By Mark F. Gray, Staff Writer, [email protected]

Before Lamar Jackson becomes the face of the NFL’s next generation of quarterbacks, he had to endure games like his first start in the playoffs. That Jackson was able to win six of his first seven starts with a gimmicky offense that his coach admitted he “didn’t know where it was headed” as it evolved, speaks volumes about his talent as a playmaker and less about his ability to become a championship quarterback.

However, his fourth quarter performance with the game out of reach personified why he is the face of the Baltimore Ravens’ future.

Despite a successful first season as quarterback, the Baltimore Ravens’ Lamar Jackson had a nervous performance at their first playoff game, which the team lost. (Courtesy Photo)

Jackson picked the wrong time to play his worst game as the Ravens starting quarterback.  He was as culpable as anyone for Baltimore’s demise against the Los Angeles Chargers in the AFC Wildcard Game at M&T Bank Stadium, but there needs to be some temperance brought to the argument about whether Jackson is a franchise quarterback.

All quarterbacks – especially rookies – struggle in their first postseason start.  It’s a rite of passage that accompanies the ascent up Vince Lombardi Mountain that Joe Flacco once scaled.  “The greatest quarterback in franchise history” will always be revered for his Super Bowl MVP season and three AFC Championship game appearances although his first playoff game was anything but legendary.

Those who called for Flacco and booed Jackson in the fourth quarter, forget the outgoing Ravens quarterback completed only nine of 23 passes for 135 yards against the Miami Dolphins.  It was a team that was built to play defense and run the football. They rushed for 151 yards behind Willis McGahee and the immortal Le’Ron McClain while forcing five turnovers against a team that introduced the ill-fated, short lived “wildcat offense” that was ultimately faster than a Kevin Spacey Netflix series before it revolutionized pro football.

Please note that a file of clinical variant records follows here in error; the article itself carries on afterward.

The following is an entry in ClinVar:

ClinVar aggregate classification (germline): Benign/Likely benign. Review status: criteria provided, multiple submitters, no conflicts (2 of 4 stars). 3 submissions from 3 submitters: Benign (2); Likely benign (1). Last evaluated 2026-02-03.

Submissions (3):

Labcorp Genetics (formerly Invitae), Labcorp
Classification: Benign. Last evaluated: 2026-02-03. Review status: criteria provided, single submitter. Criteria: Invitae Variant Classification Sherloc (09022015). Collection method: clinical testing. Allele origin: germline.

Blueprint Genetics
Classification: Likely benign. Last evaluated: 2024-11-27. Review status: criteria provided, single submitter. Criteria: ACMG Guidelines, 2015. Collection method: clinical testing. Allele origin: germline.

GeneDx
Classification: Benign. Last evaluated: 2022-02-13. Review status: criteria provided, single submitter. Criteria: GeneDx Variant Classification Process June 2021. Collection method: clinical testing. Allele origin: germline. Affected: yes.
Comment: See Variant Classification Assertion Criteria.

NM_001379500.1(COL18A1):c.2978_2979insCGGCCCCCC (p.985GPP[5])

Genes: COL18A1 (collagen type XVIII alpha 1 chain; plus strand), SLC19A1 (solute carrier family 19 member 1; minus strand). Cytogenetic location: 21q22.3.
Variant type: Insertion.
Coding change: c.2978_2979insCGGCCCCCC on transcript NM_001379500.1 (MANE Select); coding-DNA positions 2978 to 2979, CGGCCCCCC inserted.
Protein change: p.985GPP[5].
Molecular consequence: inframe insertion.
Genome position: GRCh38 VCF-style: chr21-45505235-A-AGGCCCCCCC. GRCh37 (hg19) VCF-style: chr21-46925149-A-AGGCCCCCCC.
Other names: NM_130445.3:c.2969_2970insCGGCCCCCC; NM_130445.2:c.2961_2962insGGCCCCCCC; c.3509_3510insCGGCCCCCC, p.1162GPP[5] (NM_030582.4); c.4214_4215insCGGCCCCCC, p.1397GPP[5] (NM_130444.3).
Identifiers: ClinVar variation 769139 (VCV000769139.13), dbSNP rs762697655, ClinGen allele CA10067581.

Jackson didn’t play like a future hall of famer by any stretch. One day before his 22nd birthday he played nervous. Three fumbles, including the late game turnover that sealed their fate, will be the peripheral mosaic that fans take from the game. He passed for only 17 yards in the first half often looking dazed like a prize fighter who came to his corner after taking a standing eight count.

However, Jackson must carry the blame for being overwhelmed by his first postseason moment, but the Ravens game plan didn’t put Jackson into a position to succeed either. The arrogance of their ignorance to maintain the same philosophy that worked three weeks earlier in Los Angeles was preposterous although seven penalties and a missed Justin Tucker field goal also helped dig a hole too deep to climb from.

Harbaugh continues protecting offensive coordinator Marty Mornhinweg, who remained committed to a rushing attack the Chargers adjusted for after seeing it previously. Los Angeles’ head coach Anthony Lynn and defensive coordinator Gus Bradley committed to stopping it with seven defensive backs, two linebackers, and three linemen all game. Mornhinweg had no answers to help the rookie quarterback succeed. They dared Baltimore to throw and they couldn’t while he was forced to stay in the pocket early on.

Jackson passed for 17 yards in the first half and had only 30 into the fourth quarter.  He was 11 of 19 for 169 yards two touchdowns over the game’s final 9:23 after they allowed him to make plays outside the pocket despite a pedestrian group of receivers with average running backs nearly led them back from a 23-3 fourth quarter deficit.

Teams don’t win championships organizations do. The Chargers exposed the Ravens championship warts and it’s now up to the front office to build a better team around Jackson.